I think an anger management class is a good idea and wish I could get my husband to go. I think a lot of people (males mostly, but not exclusively) learn growing up that this is the way, the only way, to respond to frustrations and stresses. They need to learn a new way to respond, and it seems to me that it is helpful to know that many other people have this problem, so that they are not a monster, or something along those lines, just someone who needs help unlearning an old behavior/habit and learning new ones. Anonymous
We run a great Anger Management Program at Kaiser Richmond. The instructor is wonderful and has been teaching here for almost 3 years. Usually we have men or women just like your husband in the class- stresses of life and anger related to family/kids. There are also people who attend because they were sent from their jobs - but this is not a class for people who have to attend anger management classes for more than 8 weeks. Feel free to call me if you would like more information about this class. A new one is starting on Wednesday, April 2, 7-9pm, $70 for members including a book ''Why Anger Hurts'' and a syllabus. Joyce at 307-2211.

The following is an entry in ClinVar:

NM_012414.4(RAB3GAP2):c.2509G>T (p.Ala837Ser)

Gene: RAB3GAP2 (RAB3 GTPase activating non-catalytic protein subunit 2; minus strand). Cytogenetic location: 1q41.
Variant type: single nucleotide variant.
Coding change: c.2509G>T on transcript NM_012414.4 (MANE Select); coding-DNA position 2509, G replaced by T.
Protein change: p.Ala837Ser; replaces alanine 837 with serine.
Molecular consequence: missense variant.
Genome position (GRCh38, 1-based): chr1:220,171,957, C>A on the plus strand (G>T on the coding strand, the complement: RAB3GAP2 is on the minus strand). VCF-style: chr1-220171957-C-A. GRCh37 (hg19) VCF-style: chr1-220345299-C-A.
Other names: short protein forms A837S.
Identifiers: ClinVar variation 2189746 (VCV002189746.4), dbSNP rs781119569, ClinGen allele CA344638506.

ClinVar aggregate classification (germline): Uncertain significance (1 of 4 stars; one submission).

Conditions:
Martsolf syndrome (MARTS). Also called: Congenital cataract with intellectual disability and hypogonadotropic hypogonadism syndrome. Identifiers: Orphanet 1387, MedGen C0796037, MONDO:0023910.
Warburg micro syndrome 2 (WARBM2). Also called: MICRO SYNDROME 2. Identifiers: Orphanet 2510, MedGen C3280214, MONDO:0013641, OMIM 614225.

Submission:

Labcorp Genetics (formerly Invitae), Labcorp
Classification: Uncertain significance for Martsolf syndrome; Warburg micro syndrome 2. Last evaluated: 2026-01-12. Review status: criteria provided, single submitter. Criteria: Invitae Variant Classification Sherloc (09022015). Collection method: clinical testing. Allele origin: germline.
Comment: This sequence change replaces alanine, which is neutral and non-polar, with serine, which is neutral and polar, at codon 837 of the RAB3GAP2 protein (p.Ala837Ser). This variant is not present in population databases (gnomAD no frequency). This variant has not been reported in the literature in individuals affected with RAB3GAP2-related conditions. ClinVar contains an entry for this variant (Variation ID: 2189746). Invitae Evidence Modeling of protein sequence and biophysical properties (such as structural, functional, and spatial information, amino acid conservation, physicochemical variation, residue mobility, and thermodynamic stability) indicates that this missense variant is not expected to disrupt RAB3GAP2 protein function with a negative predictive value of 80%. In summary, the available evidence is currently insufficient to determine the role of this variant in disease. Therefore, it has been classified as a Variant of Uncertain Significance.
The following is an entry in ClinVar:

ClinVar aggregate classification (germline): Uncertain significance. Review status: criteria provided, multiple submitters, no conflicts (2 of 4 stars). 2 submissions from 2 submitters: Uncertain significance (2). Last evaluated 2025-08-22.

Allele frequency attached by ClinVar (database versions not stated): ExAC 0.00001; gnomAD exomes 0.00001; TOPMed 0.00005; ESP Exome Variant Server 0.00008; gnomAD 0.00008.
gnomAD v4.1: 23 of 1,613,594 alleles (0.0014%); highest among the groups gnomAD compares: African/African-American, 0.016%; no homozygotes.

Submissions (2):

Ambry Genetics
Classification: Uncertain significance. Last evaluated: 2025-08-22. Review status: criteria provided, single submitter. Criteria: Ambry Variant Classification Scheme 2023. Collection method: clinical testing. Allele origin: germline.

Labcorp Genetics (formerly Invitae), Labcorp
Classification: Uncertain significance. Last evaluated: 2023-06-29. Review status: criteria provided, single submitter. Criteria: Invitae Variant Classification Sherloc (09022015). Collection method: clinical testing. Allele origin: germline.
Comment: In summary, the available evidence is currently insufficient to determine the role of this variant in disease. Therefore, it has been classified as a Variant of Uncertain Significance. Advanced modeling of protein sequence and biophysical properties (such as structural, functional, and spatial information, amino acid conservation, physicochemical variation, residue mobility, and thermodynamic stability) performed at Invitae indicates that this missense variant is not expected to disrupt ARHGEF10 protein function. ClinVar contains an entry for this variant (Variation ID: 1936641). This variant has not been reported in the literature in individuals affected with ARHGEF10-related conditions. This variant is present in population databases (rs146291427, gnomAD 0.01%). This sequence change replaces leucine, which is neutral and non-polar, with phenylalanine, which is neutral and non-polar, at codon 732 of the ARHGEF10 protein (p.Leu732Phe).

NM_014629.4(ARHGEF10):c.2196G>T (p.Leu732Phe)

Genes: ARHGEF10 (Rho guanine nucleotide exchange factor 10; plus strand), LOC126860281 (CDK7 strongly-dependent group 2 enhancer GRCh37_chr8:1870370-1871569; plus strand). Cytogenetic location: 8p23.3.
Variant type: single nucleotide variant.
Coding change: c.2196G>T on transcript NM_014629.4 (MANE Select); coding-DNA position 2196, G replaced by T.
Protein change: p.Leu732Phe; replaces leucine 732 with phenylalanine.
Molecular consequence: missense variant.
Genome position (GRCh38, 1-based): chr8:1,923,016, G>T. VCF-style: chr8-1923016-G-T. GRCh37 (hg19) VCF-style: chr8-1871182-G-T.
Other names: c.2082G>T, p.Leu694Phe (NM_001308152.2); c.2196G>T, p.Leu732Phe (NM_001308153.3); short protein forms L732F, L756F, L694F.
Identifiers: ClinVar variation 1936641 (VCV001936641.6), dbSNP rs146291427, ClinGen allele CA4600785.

You are quite fortunate. For one, your husband has admitted to his problem. Secondly, Kaiser Oakland has a wonderful Anger Management program. I am a therapist and I have recommended the class to my clients as an adjunct to our therapy and have been very pleased with the what I have heard from them and the results I have seen. Your husband might put up some resistance (ie no one in the group will have my same issues etc.) but I highly recommend this particular program. It is also open to non-Kaiser members.
Sandra Bryson, MFT
My dad, who is retired, was forced into an anger management class, also through Kaiser, by my mother. So there's an example of someone not going through the court. From what I hear, it's a good thing. Your husband's worries sound like he's just uncomfortable dealing with the problem or acknowledging it's a problem. My dad is not really physically violent either, but the anger is just as damaging. Try to encourage (or coerce?) your husband. Sooner rather than later. anon